National GeographicNat Geo Wild


What does this series offer?

We live in a technologically advanced world and often take for granted all the benefits and conveniences of modern living. But in order to catch a flight on a plane, fill up our gas tank with fuel or even simply turn on a light switch, we need the infrastructure in place and the people who can build, maintain and fix it. We wanted to show the unsung heroes of industry, ordinary people doing extraordinary things.

What sets this series apart from other “on-the-job” types of shows?

The series is tackling some very big stories, and rather than playing the role of a conventional host, Sean Riley’s aim is to get as close to the action as possible, get to the heart of the fix and into the minds of the folks who are carrying it out.

The series has a great combination of heart-stopping action and loads of detail. We take viewers on the front lines of jobs that keep the world turning, and the serious problems they encounter on a daily basis. These are big-time fixes that have real-world consequences. We brainstormed and searched for fixes on a monster scale that are not only unique and visually interesting but also take viewers into environments in a way that has not been seen before on television.

Our host, Sean Riley, also makes this series unique. Unlike many hosts, Sean is not just there introducing us to the characters and explaining what is happening. He IS part of the fix. He is actively involved with the “fix crew,” genuinely excited by the subject matter, and he sometimes offers up his own expertise in building and rigging. He really gets in there to help and to learn, and that helps viewers feel like they are inside these unique experiences as well.

How did you go about finding these big fixes?

We research every means possible, from news stories to word of mouth, to find real situations that could be featured in each episode. Then we contact global brand-name companies, like Siemens and Boeing, to find out who specialises in the large-scale repair and replacement jobs they need to get the job done.

How did you get access to these high-security locations (e.g., nuclear power plant)? Did you gain exclusive access?

Understandably, there is a reluctance to grant access to certain areas on each fix because, for the most part, these are very dangerous work environments. There is extremely heavy machinery, adverse conditions and, in many cases, lethal hazards at these sites. Every move is precise and extremely well choreographed by the crews that do these jobs on a regular basis. Project managers are quite rightly concerned about having to take on the additional responsibility for a film crew.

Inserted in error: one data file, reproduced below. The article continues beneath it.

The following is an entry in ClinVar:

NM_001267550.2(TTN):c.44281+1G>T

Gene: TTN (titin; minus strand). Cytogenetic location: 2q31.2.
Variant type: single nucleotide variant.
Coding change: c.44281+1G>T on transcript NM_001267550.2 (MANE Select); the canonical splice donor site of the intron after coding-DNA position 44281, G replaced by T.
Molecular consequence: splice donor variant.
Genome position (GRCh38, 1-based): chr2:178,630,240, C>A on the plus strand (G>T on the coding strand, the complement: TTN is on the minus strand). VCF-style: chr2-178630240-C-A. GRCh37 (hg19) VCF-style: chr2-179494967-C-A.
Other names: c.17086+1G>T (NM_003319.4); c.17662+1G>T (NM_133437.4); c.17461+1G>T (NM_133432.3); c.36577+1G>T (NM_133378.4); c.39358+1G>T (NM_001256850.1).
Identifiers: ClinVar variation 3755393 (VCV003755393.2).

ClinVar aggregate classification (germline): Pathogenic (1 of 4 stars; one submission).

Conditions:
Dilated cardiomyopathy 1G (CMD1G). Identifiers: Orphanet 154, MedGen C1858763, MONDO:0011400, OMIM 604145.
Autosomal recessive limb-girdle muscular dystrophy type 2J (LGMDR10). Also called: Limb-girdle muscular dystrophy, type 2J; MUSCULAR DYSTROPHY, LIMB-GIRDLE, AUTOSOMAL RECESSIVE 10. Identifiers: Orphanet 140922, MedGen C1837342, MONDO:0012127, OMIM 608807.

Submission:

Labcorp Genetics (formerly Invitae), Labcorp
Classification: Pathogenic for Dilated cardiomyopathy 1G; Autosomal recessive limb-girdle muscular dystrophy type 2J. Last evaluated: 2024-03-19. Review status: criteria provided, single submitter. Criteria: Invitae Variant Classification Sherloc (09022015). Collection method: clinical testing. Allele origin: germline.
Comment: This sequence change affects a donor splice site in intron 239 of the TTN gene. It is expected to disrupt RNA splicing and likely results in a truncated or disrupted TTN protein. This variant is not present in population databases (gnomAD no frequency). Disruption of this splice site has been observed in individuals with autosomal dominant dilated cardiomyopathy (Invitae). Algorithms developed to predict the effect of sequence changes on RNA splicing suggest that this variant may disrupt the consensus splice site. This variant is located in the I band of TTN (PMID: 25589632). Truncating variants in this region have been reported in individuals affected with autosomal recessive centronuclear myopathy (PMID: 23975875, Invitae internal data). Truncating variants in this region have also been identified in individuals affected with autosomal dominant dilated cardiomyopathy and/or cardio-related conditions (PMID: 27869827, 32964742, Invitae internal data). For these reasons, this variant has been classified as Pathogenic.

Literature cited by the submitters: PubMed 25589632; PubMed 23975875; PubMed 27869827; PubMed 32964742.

Despite the challenges, we are able to secure rare, and at times exclusive, access to places the audience has probably never seen before and will probably never get to, from the inside of a nuclear turbine to riding in a helicopter and working on live electrical wires.

How was it working with the companies involved in each fix?

Though the series title is World’s Toughest Fixes, we focus on how diligently, how creatively, how expertly the crews repair the damage — not on who or what caused the damage.

We are certainly pleased and fortunate to have the cooperation of such important global organisations as Boeing, Siemens, Heerema and the others. Also, you are only as good as your weakest link, right? And as far these companies and their engineers and maintenance repair teams go, they are the best in the business.

How did you find your host, Sean Riley?

We found Sean Riley on! Or should I say, he found us on Craigslist. We wanted someone articulate, charismatic, fresh and game for anything — and with “Riley,” as he likes to be called, we got the complete package. He has a passion for problem solving and is also a master rigger with years of real-world experience in these industrial situations. As a result, he understands the complexity and magnitude of the fixes we are showcasing on the series. He is genuinely excited and interested in how the fix crews overcome the various problems that arise during the course of a fix. Thus he can highlight those hurdles to his film crew, often while they are happening, giving the program an immediacy, a sense of being there, that can only be realised by being on-site for the duration of the fix. This immersion, in turn, will engage the audience in a very honest and real way, and offers an insight into the people involved in the fix and the environment in which they are working.

What other big fixes can we see this season?

Future fixes include repairing a cell phone network by scaling a 600-metre tall tower in the U.S., cleaning an irreplaceable 20-ton lens on a telescope at an observatory in the Chilean desert and witnessing a valve replacement on the Alaska Pipeline.

Are there any fixes you didn’t do that you would like to feature in the series?

I would love to work with NASA. Maybe next season.